Consumption of antidiabetic medicines in Portugal: results of a temporal data analysis of a thirteen‐year study (2005–2017)

Artur Mendes Moura, Sofia Oliveira Martins, João Filipe Raposo

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Background: Studies of drug utilization in patients with diabetes, a chronic disease that can be treated with a wide range of available medicines, have attracted substantial social and clinical interest. Objective: To characterize antidiabetic medicine consumption between 2005 and 2017, to evaluate the trends of these medicines in mainland Portugal, and to compare district consumption. An additional objective was to perform a statistical analysis on drug consumption in different regions of Portugal. Methods: A descriptive, longitudinal observational study; the setting was mainland Portugal (excluding Azores and Madeira). Each medicine has a respective defined daily dose (DDD). The sum of the DDD, provides the annual consumption in terms of the DDD for each district each year. When calculating the annual average for the resident district population and the number of days in a year, the denominator is expressed as 1000 inhabitants per day (TID). Main outcome measure: The DDD/TID for mainland Portugal (for all districts) between 2005 and 2017 for antidiabetic medicines. Information was obtained from the official database of prescription medicine invoices with reimbursement in mainland Portugal. Results: In mainland Portugal, the antidiabetic medicine consumption was 49.3 DDD/TID in 2005 and 88.2 DDD/TID in 2017. The consumption of insulins and their analogs increased from 10.8% to 17.4% compared to the total consumption of antidiabetic medicines. In 2017, the level of biguanide consumption was 23.1 DDD/TID, that of sulphonylurea consumption was 15.8 DDD/TID, that of DPP-4 inhibitor consumption was 6.8 DDD/TID, and that of SGLT2 inhibitor consumption was 3.0 DDD/TID. The oral consumption of fixed-dose combinations reached 21.4 DDD/TID. After employing a geographical division between north and south and between coastal and inland regions, the consumption of several different drugs showed statistically significant differences. Conclusions: When comparing 2017 with 2005, the panorama was quite different, with higher levels of consumption of antidiabetic medicines, insulins and their analogs, noninsulin medicines, long-acting and fast-acting insulins and their analogs, metformin, DPP-4 inhibitors and, mainly, metformin combined with a DPP-4 inhibitor. The SGLT2 inhibitors achieved a representative consumption. Different consumption patterns may be related to sociodemographic factors or to clinical practices.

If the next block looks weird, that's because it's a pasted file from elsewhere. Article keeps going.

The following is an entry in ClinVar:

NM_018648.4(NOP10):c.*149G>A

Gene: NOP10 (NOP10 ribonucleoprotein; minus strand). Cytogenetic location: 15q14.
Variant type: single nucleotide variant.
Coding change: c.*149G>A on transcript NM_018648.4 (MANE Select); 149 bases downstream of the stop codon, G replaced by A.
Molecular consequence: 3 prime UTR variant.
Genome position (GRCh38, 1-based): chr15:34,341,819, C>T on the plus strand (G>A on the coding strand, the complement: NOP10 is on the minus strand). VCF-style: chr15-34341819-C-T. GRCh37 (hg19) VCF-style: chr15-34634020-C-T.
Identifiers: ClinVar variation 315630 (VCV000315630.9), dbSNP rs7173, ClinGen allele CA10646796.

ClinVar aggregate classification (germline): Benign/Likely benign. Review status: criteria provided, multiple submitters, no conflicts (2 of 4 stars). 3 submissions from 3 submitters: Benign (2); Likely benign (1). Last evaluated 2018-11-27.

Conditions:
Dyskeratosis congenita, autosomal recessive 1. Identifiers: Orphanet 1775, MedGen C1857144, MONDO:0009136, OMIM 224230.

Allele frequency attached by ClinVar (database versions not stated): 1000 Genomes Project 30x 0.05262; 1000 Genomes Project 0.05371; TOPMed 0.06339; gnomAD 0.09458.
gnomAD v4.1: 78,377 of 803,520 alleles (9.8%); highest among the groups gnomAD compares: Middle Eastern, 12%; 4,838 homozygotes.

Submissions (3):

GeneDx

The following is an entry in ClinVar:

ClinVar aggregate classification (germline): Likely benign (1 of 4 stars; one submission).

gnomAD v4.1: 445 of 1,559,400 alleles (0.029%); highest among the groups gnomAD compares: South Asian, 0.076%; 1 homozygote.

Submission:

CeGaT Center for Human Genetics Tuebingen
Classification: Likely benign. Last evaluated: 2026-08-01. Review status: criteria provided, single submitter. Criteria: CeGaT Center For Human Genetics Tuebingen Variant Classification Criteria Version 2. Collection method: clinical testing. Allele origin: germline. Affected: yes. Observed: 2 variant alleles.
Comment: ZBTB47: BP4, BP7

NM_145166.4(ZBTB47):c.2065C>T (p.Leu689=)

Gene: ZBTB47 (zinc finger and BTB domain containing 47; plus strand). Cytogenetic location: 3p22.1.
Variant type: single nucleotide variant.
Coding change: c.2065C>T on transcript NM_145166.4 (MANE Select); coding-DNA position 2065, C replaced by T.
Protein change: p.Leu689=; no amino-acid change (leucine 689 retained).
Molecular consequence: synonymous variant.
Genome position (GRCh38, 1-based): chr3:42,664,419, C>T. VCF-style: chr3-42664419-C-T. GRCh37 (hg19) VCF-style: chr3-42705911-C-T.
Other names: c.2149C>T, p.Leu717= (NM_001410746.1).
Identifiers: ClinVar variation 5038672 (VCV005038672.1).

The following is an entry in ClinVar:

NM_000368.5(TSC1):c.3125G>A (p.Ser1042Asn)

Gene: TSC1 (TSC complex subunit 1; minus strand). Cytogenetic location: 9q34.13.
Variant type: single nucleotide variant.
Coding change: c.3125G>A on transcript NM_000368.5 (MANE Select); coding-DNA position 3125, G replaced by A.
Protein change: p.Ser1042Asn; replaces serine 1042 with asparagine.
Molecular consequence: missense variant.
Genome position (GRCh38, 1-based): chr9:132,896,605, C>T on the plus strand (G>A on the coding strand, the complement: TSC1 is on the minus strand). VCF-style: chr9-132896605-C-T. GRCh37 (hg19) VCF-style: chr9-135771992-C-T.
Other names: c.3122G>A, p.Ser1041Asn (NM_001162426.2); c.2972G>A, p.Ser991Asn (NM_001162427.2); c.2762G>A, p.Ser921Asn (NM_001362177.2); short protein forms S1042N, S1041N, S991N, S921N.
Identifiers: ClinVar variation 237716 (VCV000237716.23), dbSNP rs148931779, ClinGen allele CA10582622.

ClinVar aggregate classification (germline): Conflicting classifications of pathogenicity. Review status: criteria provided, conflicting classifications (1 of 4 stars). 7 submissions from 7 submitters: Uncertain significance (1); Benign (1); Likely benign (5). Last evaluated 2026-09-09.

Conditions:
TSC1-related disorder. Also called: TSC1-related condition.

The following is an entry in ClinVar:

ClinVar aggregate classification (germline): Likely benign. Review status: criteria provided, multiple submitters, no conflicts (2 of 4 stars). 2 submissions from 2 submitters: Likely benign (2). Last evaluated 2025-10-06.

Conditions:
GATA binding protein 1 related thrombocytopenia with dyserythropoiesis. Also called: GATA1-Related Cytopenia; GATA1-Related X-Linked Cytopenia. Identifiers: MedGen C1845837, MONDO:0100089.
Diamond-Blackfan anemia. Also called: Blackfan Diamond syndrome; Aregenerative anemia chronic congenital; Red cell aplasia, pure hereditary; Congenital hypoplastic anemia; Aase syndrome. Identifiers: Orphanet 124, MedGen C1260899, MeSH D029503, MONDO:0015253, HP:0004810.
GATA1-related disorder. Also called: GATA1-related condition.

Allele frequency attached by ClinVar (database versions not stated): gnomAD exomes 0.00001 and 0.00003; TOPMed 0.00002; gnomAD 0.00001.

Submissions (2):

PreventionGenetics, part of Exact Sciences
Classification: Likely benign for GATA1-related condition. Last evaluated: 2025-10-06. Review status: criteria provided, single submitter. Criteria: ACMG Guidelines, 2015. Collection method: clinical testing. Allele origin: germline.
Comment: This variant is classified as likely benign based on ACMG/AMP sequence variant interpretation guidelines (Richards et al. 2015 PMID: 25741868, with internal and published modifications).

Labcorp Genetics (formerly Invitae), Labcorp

Original languageEnglish
Article number30
JournalBMC Endocrine Disorders
Issue number1
Publication statusPublished - 24 Feb 2021


  • Diabetes Mellitus
  • Drug utilization
  • Hypoglycemic agents
  • Insulin
  • Portugal


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